From John Vinocur, the International Herald Tribune: [A]n important initiative could take shape with enough credibility and ambition to make Europe look alive, bolder and in refocus mode: a trans-Atlantic free trade zone.
Advocacy of such a goal by E.U. leaders is a political dare because it exposes the time-wasting hollowness of Europe’s desires concerning multipolarity and reserve currencies.
Looking ahead in 1989 to the uncertain effects of German reunification, Secretary of State James Baker first advocated America and Europe forging an “organic” new relationship. Since then, Merkel and Gordon Brown, as British prime minister, have spoken out, although not frequently or with urgency, in favor of a free trade zone. This spring, Merkel’s Christian Democrat legislators, calling for “courageous steps,” gave new impetus to the idea.
It is a good one — unless you’re hopelessly risk-adverse or afraid (n.b. protectionists, monopolists, certain trade unions) of a coming together of countries whose combined gross domestic product is estimated to be about 50 percent of the world’s total.
And yet, neither George W. Bush nor Barack Obama pushed the project.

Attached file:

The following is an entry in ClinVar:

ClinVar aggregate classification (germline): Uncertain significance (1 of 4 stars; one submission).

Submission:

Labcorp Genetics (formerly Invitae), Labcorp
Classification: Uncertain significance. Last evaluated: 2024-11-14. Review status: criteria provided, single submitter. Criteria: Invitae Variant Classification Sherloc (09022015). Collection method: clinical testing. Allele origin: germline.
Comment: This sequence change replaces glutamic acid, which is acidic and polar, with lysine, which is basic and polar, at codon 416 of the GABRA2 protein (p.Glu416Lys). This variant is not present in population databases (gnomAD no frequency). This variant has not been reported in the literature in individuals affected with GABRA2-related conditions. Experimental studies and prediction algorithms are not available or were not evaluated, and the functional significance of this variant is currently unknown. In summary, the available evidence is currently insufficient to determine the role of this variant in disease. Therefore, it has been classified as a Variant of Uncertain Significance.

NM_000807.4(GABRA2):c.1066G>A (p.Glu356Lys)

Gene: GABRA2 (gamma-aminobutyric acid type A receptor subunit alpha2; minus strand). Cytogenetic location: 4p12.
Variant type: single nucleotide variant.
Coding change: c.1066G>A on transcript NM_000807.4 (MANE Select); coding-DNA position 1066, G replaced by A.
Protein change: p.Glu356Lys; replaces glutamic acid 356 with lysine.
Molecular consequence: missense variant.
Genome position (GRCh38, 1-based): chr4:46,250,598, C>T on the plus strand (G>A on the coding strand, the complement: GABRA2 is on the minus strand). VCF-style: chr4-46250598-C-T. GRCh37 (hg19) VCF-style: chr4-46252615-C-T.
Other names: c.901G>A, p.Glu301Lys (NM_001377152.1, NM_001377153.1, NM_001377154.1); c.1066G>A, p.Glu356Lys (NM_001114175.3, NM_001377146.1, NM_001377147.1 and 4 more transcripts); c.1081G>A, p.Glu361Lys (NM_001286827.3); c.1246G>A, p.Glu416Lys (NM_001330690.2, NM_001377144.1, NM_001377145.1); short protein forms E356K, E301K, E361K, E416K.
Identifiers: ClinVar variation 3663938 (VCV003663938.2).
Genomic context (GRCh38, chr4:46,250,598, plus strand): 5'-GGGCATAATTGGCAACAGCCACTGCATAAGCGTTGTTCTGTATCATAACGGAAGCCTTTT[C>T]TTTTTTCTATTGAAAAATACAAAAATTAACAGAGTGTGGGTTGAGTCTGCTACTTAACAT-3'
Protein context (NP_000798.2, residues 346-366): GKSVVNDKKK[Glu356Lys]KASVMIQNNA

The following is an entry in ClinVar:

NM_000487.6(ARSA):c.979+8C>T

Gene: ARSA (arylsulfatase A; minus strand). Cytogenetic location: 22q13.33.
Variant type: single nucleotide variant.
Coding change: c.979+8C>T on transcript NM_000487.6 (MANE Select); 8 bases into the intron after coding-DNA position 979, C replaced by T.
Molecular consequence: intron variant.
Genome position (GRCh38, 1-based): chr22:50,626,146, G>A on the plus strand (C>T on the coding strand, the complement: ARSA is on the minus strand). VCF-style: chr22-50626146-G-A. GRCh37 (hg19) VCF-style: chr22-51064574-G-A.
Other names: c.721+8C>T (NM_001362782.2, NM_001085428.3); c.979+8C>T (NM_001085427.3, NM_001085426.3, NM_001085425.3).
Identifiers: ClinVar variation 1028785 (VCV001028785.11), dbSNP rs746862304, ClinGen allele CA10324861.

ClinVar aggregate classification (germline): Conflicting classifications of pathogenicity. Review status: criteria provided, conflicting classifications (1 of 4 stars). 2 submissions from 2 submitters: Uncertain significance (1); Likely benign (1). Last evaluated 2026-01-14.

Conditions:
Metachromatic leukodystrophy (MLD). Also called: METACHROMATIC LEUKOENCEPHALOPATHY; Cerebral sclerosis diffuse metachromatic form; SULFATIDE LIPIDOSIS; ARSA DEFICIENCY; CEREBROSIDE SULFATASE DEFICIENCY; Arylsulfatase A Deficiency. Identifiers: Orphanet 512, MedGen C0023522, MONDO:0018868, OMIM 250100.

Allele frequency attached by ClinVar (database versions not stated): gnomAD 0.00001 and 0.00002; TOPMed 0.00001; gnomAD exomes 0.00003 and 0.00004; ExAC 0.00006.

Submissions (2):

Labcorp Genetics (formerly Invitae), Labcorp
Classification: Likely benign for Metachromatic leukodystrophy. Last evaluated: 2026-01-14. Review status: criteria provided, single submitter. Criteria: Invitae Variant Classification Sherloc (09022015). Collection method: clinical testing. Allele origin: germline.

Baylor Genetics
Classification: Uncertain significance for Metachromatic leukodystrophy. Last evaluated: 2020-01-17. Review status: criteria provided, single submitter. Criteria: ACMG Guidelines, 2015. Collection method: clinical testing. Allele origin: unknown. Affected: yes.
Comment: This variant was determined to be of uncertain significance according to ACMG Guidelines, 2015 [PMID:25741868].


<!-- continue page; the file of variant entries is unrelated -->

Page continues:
Could Merkel, François Hollande, and David Cameron — all of whom would have a hard time turning their backs on a shot at some real economic renewal and job growth — jointly put this year’s American presidential candidates on the spot and propose a trans-Atlantic free trade pact?
“Both sides can agree on mutual deregulation,” says Boyden Gray, a former U.S. ambassador to the European Union. For Pierre Lellouche, France’s foreign trade minister under Nicolas Sarkozy, “it’s a more open and easy arrangement than dealing with the Chinese, and absolutely in Europe’s interest to have a trans-Atlantic free trade zone.”
Here’s a prospect that squares with reality. It will not win a gold medal for transcendent political vision, but it can stand during these dim days as an unmistakably positive sign from the West in a world where there are far too few.